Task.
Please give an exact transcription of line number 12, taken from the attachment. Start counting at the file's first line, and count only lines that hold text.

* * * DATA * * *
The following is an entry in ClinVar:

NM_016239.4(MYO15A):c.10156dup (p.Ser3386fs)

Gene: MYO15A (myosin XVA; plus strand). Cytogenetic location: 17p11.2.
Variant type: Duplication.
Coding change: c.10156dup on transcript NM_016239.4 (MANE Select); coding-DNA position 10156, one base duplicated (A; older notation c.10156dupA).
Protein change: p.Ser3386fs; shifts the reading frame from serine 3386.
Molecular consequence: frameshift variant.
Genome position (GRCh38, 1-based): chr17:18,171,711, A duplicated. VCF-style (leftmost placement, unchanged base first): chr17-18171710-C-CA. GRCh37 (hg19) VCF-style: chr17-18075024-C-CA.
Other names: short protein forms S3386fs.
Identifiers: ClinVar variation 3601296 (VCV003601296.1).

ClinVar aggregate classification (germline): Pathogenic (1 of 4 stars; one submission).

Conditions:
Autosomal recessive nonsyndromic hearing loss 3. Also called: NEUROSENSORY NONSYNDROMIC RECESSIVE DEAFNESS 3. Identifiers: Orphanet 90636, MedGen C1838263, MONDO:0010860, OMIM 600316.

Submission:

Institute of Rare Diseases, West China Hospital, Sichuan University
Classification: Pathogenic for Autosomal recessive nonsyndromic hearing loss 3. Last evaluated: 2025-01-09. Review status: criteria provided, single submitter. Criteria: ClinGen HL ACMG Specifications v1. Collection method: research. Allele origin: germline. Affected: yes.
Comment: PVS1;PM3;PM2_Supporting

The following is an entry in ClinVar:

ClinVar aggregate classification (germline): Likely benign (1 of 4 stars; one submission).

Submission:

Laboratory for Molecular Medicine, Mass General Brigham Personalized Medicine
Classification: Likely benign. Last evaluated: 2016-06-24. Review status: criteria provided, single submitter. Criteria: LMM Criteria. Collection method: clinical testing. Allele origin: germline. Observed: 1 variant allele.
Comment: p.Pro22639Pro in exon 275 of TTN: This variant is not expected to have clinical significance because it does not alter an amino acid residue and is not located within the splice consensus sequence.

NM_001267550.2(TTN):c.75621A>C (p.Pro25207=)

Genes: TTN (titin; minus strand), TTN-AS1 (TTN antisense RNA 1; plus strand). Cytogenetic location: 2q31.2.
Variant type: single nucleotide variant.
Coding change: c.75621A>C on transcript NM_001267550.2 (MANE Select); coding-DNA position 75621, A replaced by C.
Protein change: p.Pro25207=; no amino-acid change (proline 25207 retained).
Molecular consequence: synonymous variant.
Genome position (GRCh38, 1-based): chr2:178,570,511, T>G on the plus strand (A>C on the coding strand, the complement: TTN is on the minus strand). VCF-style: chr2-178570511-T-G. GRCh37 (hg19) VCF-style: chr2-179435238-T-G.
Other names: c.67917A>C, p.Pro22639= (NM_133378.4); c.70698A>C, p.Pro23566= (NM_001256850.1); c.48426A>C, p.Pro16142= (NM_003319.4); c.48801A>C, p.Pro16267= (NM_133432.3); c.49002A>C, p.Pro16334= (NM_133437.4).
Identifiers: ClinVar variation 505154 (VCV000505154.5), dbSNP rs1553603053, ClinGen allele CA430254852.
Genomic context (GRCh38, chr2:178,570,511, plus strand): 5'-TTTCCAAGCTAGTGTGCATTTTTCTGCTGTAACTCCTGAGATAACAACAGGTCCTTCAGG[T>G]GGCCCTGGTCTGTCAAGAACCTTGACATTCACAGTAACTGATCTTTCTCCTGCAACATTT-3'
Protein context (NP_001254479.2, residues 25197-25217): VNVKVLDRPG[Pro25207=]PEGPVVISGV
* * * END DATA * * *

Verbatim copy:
Conditions: